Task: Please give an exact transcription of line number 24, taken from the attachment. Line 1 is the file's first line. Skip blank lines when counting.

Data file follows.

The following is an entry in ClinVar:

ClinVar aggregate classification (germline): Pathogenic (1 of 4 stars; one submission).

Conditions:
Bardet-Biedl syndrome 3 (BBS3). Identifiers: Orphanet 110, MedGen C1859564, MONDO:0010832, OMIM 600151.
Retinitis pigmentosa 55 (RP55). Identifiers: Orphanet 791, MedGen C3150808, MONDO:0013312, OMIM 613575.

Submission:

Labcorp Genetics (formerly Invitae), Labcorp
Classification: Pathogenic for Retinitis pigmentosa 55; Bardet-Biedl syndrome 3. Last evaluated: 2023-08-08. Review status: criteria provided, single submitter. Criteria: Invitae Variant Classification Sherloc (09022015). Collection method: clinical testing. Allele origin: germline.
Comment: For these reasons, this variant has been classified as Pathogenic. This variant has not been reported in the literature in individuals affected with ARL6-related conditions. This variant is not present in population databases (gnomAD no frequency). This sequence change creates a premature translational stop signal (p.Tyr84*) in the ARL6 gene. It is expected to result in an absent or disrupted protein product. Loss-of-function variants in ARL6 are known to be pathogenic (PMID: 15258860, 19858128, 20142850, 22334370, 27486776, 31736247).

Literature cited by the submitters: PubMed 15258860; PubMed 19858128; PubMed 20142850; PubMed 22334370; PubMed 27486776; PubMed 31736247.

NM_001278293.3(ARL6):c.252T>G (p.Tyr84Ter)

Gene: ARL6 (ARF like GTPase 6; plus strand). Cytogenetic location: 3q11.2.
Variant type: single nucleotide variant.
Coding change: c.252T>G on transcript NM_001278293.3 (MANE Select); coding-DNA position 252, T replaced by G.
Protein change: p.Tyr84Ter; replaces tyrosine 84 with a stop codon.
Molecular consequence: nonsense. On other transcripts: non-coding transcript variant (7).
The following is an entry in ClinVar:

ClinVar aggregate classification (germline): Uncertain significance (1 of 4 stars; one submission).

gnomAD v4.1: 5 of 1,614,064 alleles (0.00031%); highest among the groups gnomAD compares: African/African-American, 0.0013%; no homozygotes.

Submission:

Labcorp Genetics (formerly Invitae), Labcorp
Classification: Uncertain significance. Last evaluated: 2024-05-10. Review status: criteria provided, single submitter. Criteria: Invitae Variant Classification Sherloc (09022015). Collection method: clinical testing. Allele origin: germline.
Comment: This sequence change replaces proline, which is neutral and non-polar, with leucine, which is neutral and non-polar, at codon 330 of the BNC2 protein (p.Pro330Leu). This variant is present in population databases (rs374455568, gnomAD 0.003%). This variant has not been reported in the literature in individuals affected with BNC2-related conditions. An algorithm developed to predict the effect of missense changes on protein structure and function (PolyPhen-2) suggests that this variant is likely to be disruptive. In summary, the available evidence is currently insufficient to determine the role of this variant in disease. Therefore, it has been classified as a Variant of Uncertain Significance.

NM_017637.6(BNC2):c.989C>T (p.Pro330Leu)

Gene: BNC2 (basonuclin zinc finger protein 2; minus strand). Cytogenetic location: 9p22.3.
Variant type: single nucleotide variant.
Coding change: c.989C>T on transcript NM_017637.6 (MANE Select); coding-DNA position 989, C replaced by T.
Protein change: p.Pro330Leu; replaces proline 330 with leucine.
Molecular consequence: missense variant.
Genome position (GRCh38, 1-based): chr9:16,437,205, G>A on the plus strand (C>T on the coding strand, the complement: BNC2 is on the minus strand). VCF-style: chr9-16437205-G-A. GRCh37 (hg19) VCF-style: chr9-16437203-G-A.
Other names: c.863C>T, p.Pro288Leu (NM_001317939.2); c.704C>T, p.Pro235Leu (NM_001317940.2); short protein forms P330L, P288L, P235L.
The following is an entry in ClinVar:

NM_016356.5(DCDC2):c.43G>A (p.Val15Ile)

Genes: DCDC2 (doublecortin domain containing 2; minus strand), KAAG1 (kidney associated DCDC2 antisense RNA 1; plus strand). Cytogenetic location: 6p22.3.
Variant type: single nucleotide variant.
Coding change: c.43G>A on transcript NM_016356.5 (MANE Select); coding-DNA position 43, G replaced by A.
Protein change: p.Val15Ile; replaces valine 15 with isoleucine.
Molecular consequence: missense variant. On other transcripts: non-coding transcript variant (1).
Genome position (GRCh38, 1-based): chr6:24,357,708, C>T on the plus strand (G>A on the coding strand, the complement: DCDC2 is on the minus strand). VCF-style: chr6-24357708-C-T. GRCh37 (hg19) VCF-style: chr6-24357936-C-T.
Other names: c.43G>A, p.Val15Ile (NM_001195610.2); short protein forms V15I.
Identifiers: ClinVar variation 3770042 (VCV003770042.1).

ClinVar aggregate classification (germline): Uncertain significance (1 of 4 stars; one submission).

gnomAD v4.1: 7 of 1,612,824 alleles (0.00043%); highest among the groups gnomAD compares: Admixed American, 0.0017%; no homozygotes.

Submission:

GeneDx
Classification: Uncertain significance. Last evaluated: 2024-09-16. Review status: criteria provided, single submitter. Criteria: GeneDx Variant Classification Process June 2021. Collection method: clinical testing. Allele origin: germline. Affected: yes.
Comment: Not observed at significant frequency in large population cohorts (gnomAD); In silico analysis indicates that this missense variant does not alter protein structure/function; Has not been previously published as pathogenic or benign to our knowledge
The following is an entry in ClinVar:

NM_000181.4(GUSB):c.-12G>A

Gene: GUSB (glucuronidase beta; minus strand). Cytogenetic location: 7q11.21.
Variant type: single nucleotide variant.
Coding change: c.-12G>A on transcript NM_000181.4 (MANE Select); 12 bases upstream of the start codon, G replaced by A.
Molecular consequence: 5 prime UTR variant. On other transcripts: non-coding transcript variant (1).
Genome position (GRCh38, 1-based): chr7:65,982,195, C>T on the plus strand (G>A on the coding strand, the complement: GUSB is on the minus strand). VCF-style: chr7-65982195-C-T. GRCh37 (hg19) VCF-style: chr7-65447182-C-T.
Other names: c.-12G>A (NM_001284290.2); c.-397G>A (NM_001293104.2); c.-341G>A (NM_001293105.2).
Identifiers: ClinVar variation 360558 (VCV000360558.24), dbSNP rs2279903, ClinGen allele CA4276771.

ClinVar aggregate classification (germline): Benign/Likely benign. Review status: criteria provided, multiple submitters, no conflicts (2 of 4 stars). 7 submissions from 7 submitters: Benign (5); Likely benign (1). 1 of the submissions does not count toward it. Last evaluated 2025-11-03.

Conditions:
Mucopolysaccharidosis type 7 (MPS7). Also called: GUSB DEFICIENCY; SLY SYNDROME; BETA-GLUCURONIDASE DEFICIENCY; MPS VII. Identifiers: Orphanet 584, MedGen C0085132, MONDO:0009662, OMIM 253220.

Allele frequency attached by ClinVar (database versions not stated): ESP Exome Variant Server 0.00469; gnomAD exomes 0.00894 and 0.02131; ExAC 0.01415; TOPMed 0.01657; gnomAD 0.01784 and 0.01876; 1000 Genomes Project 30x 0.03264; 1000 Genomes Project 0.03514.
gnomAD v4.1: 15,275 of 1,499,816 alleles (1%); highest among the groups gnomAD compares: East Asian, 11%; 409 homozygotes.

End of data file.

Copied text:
NM_017637.6(BNC2):c.989C>T (p.Pro330Leu)